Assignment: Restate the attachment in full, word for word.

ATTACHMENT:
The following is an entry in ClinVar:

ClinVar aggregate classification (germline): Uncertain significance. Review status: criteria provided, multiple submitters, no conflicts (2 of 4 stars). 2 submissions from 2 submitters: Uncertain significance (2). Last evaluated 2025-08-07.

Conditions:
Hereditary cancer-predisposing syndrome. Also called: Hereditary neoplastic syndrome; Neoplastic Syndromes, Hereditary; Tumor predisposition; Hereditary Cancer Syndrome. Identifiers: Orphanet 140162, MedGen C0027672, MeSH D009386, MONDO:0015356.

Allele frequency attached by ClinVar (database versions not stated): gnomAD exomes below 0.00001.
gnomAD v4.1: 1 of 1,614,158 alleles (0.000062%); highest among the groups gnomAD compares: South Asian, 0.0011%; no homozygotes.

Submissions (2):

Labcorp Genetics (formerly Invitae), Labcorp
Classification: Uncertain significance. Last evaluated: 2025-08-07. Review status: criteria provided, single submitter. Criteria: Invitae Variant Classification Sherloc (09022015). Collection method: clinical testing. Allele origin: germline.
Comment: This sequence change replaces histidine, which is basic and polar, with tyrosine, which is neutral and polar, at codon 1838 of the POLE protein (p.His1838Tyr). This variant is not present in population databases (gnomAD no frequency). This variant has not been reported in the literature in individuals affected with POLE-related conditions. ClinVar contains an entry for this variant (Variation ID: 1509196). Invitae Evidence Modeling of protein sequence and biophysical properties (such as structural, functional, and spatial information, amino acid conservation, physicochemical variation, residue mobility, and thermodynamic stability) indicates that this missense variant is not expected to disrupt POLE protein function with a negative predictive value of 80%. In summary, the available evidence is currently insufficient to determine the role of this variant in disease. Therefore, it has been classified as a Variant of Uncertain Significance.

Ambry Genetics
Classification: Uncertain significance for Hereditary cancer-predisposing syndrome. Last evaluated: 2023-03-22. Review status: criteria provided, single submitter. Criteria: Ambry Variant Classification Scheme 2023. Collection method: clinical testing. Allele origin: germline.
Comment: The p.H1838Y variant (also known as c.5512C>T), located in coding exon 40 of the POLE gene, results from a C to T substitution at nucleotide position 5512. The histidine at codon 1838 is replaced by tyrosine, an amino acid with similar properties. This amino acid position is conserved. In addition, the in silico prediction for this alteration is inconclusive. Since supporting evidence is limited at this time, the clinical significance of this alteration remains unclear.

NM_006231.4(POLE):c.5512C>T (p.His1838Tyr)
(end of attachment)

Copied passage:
The following is an entry in ClinVar:

ClinVar aggregate classification (germline): Uncertain significance. Review status: criteria provided, multiple submitters, no conflicts (2 of 4 stars). 2 submissions from 2 submitters: Uncertain significance (2). Last evaluated 2025-08-07.

Conditions:
Hereditary cancer-predisposing syndrome. Also called: Hereditary neoplastic syndrome; Neoplastic Syndromes, Hereditary; Tumor predisposition; Hereditary Cancer Syndrome. Identifiers: Orphanet 140162, MedGen C0027672, MeSH D009386, MONDO:0015356.

Allele frequency attached by ClinVar (database versions not stated): gnomAD exomes below 0.00001.
gnomAD v4.1: 1 of 1,614,158 alleles (0.000062%); highest among the groups gnomAD compares: South Asian, 0.0011%; no homozygotes.

Submissions (2):

Labcorp Genetics (formerly Invitae), Labcorp
Classification: Uncertain significance. Last evaluated: 2025-08-07. Review status: criteria provided, single submitter. Criteria: Invitae Variant Classification Sherloc (09022015). Collection method: clinical testing. Allele origin: germline.
Comment: This sequence change replaces histidine, which is basic and polar, with tyrosine, which is neutral and polar, at codon 1838 of the POLE protein (p.His1838Tyr). This variant is not present in population databases (gnomAD no frequency). This variant has not been reported in the literature in individuals affected with POLE-related conditions. ClinVar contains an entry for this variant (Variation ID: 1509196). Invitae Evidence Modeling of protein sequence and biophysical properties (such as structural, functional, and spatial information, amino acid conservation, physicochemical variation, residue mobility, and thermodynamic stability) indicates that this missense variant is not expected to disrupt POLE protein function with a negative predictive value of 80%. In summary, the available evidence is currently insufficient to determine the role of this variant in disease. Therefore, it has been classified as a Variant of Uncertain Significance.

Ambry Genetics
Classification: Uncertain significance for Hereditary cancer-predisposing syndrome. Last evaluated: 2023-03-22. Review status: criteria provided, single submitter. Criteria: Ambry Variant Classification Scheme 2023. Collection method: clinical testing. Allele origin: germline.
Comment: The p.H1838Y variant (also known as c.5512C>T), located in coding exon 40 of the POLE gene, results from a C to T substitution at nucleotide position 5512. The histidine at codon 1838 is replaced by tyrosine, an amino acid with similar properties. This amino acid position is conserved. In addition, the in silico prediction for this alteration is inconclusive. Since supporting evidence is limited at this time, the clinical significance of this alteration remains unclear.

NM_006231.4(POLE):c.5512C>T (p.His1838Tyr)